Lort Smith is 'cluttered' with adult catsBack to listings
The new year has seen an influx of cats and kittens at Lort Smith’s Adoption Centre, with a large number currently living in-house or in foster care. During the month of January, the adoption fee of $110 is being waived for all adult cats so the centre can make room for more animals in need.
Lort Smith CEO, David Herman is encouraging people to consider adopting an older cat and states there are many benefits of bypassing the ‘kitten-stage’.
“Lort Smith considers any cat over the age of six months to be an adult. You can usually see an adult cat’s true personality. They are generally already litter trained and tend to settle more easily,” said Mr Herman.
“The Lort Smith Adoption Centre exclusively finds homes for surrendered animals. Mature cats find themselves at Lort Smith for a variety of reasons. Some are surrendered because their owner is unwell and wants to ensure they are taken care of; some whose owners have had to go into aged care; and some that have medical issues, such as diabetes or kidney failure and whose owners don’t feel they can provide the care needed.”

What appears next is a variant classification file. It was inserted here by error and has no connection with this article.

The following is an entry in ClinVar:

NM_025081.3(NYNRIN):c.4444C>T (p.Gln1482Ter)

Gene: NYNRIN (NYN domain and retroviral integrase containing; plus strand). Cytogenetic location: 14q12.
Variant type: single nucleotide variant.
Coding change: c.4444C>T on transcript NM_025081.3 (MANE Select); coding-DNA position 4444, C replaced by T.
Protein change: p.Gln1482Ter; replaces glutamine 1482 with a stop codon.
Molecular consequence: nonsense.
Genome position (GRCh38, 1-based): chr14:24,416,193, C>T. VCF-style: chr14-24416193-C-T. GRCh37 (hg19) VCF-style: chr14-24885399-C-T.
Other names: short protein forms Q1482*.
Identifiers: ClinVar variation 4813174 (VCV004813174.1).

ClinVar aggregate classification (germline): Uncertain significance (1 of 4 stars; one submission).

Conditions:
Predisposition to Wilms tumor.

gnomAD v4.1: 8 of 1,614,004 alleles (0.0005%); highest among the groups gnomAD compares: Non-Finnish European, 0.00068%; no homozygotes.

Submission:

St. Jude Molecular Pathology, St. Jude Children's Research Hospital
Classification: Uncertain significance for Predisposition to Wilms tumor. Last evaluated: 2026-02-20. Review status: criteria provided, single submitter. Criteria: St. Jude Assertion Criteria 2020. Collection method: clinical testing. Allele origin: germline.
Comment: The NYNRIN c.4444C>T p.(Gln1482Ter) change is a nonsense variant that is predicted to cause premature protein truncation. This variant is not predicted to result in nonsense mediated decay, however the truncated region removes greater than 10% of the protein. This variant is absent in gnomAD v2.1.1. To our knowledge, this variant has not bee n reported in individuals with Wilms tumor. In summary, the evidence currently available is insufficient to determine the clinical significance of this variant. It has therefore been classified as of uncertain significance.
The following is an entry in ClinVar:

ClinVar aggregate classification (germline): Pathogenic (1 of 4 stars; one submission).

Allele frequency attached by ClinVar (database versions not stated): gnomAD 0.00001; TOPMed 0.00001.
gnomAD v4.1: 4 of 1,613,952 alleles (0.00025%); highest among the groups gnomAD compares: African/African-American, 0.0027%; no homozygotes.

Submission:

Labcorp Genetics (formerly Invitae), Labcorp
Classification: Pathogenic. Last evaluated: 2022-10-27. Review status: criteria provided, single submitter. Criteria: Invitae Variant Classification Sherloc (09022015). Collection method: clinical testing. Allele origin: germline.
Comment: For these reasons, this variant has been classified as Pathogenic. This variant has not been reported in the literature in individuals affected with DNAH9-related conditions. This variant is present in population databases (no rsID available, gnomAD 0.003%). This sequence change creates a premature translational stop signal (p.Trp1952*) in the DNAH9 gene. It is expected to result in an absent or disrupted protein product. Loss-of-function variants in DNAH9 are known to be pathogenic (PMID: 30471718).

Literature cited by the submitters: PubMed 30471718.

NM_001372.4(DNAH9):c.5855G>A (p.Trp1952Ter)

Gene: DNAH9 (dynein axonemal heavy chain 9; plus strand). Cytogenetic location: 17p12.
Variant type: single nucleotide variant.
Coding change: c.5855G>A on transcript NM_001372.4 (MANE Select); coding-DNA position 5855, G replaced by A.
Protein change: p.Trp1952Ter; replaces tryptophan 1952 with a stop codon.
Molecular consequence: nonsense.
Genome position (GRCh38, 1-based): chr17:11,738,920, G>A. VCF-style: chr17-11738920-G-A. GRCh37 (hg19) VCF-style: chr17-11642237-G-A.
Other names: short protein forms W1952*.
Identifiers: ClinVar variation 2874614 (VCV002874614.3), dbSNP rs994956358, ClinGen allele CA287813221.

“Since 1 November 2016 we have had 207 cats and kittens come through our Adoption Centre. Summer is the peak kitten season and during this time, adult cats tend to get overlooked. They all have so much love to give and we are urging potential adopters to look past the ‘cute factor’ and consider adopting an older cat. They too deserve to live in a loving home of their own.”
“In order to help rehome as many adult cats as possible we are waiving the adoption fees on all adult cats throughout January. Although there is no adoption fee, our in-depth adoption process still applies. We take the adoption process very seriously, taking the time to ensure the animal suits the person’s lifestyle and needs, and similarly ensuring the needs of the animal are met,” said Mr Herman.
All cats have been temperament tested and given full health checks. They come microchipped, desexed and vaccinated.
“It is always our aim to make sure we are able to find as many homes as possible for the animals that we take in from surrender situations,” Mr Herman said.